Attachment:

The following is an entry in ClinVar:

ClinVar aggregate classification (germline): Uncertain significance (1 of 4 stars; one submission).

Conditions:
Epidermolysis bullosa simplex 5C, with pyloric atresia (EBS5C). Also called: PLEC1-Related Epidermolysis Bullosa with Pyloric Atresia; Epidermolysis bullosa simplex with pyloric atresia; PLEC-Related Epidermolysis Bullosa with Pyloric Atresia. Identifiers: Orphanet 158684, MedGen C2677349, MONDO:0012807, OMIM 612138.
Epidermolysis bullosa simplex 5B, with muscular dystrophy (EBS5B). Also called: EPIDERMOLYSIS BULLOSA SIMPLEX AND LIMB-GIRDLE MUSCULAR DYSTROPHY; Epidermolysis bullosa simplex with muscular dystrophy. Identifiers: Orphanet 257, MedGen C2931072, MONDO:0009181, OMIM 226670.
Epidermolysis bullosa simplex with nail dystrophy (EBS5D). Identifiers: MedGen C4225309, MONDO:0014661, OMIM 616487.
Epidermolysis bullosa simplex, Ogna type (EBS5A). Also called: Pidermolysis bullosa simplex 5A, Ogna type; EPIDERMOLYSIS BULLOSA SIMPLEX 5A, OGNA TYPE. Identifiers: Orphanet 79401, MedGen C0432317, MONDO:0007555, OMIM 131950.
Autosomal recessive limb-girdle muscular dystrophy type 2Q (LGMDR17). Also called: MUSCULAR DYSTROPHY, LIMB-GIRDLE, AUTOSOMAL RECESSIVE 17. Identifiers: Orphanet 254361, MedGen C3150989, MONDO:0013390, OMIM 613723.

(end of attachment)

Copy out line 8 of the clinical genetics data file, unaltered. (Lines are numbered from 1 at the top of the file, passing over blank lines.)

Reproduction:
Autosomal recessive limb-girdle muscular dystrophy type 2Q (LGMDR17). Also called: MUSCULAR DYSTROPHY, LIMB-GIRDLE, AUTOSOMAL RECESSIVE 17. Identifiers: Orphanet 254361, MedGen C3150989, MONDO:0013390, OMIM 613723.